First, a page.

The Curious Case of Toyota & $500 for Every Licensed Driver
Last month at the New York International Auto Show, Bill Fay, Toyota Div. Group vice president and general manager, revealed the 2015 Toyota Camry. This is the seventh-generation Camry, which launched in 2011.
The norm at about this time in a vehicle’s lifecycle is to perform a facelift. A nip and a tuck. A new front end and rear. Changes to the interior to freshen things up a bit.
But that’s not what Toyota did, despite the fact that the Camry has been the best-selling car in the U.S. for 12 years running and is on pace to take first place again this year.
No, what Toyota designers and engineers did was to essentially transform the car. Completely. The only panel on the outside of the vehicle that will be a carryover is the roof. The interior is new. The car is 1.8 in. longer than the current version and the track is widened 0.4 in.
Some 2,000 parts are different.
This is not what OEMs do when the vehicle in question is a sales leader. This is not what OEMs do when the vehicle in question is tanking in the market. A fascia, less, but a transformation, no.
Something is going on at Toyota.
That “something” became even more pronounced on April 28 when it was announced that Toyota will be moving from its long-time campus in Torrance, Calfornia, and moving east to Plano, Texas, where it will establish a new headquarters facility for the people of Toyota Motor Sales, Toyota Engineering & Manufacturing North America, and Toyota Financial Services. People will be transferred from California, Kentucky and New York to the new facility which will be fully functional by 2017. (Some of the people from Toyota Engineering & Manufacturing will be transferred to the Toyota Technical Center near Ann Arbor, Michigan, which will be expanded.
Explaining this undertaking, Jim Lentz, Toyota’s first chief executive officer for the North America Region, said: “With our major North American business affiliates and leaders together in one location for the first time, we will be better equipped to speed decision making, share best practices, and leverage the combined strength of our employees. This, in turn, will strengthen our ability to put customers first and to continue making great products that exceed their expectations. Ultimately, enabling greater collaboration and efficiencies across Toyota will help us become a more dynamic, innovative and successful organization in North America. This is the most significant change we’ve made to our North American operations in the past 50 years, and we are excited for what the future holds.”
The last time a car maker did something like this was when Nissan announced in 2005 that it was moving from southern California to central Tennessee.
But the case of Toyota is most curious.
Yes, the state of Texas reportedly sweetened the location with $40-million. And the taxes and regulations in California are widely held to be onerous, not just by comparison to Texas, but across the board (well, maybe not in Sacramento).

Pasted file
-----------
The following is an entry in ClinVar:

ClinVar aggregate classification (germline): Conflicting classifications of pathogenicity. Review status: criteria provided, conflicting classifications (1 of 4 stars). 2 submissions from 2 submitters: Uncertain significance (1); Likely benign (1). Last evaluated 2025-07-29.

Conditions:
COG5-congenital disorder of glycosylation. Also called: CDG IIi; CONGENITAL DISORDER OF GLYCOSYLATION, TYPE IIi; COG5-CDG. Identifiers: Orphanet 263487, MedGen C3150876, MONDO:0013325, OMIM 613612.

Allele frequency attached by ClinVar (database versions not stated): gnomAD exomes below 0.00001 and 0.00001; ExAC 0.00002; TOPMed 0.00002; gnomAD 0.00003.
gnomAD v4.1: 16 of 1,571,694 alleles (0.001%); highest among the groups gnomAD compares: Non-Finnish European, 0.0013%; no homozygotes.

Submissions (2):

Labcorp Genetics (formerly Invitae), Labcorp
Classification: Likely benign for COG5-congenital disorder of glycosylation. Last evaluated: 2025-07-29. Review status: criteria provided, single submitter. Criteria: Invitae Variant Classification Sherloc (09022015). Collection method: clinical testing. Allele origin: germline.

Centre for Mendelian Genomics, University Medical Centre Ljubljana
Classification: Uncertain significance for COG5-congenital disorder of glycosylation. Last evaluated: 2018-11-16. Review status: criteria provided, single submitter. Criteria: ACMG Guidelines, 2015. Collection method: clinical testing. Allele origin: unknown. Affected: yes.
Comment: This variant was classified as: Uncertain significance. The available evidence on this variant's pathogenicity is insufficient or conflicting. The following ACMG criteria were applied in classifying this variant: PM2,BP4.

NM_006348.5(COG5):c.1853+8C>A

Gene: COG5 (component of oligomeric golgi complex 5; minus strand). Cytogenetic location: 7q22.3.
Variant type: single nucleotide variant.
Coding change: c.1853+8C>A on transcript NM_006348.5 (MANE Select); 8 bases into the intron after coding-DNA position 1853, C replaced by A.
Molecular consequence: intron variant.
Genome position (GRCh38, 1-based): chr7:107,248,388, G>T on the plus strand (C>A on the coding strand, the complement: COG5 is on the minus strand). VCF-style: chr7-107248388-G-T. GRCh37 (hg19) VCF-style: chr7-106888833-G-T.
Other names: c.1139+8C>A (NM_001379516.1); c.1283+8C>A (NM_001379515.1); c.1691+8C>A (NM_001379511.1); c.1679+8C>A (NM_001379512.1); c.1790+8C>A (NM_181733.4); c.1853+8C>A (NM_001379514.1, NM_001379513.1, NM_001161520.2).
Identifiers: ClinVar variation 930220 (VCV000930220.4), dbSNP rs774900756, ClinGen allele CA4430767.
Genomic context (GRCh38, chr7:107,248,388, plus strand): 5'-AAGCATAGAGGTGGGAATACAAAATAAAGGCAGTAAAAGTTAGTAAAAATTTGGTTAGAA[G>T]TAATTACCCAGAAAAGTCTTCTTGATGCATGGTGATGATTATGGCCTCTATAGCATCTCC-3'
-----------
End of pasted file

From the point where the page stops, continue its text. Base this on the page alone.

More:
It seems that there is something else at play here. Perhaps these are two examples of a thorough cultural shift at Toyota.
What it may mean is discussed in this edition of “Autoline After Hours” by John McElroy of Autoline, Drew Winter of Ward’s AutoWorld, and me.
In addition to which, we discuss a variety of things, ranging from April sales numbers to the number of points that Mercedes is racking up in the Formula One series.
In addition to which, James Dollinger, the man who has sold more Buicks in the U.S., than anyone else (he’s possibly sold more than anyone in the world, but even he admits that there may be someone in China who has outsold him), talks about his plan for reinvigorating sales at General Motors. It’s called the “Extra Mile.” He explains that America went the extra mile for GM in the form of the loan guarantees, so it is time for GM to go the extra mile for all licensed drivers in the U.S.—in the form of a $500 voucher for service at any GM dealership, regardless of what kind of car the person has. (Actually, it is a little bit more complicated that this. But just a little.)
Whether you want to learn about the Extra Mile or just hear a man who is dedicated to customer service in a way that is nothing more than astonishing, you’ve got to check it out here:
To know that 3,000 cars have been delivered since October 2015 would undoubtedly result in a shrug: in 2017 Toyota delivered 387,081 Camrys, so that 3,000 is less than one percent, and this is in one year, not just over two.
The common wisdom seems to be that midsize cars have pretty much had it in the U.S. new car market.
The previous-generation Hyundai Elantra (2010 to 2015) had the edgy Fluidic Sculpture design forming its sheet metal; it’s bigger brethren, the Sonata, was more visible in this regard, though the smaller size of the Elantra gave the skin a greater tautness than was the case on the Sonata.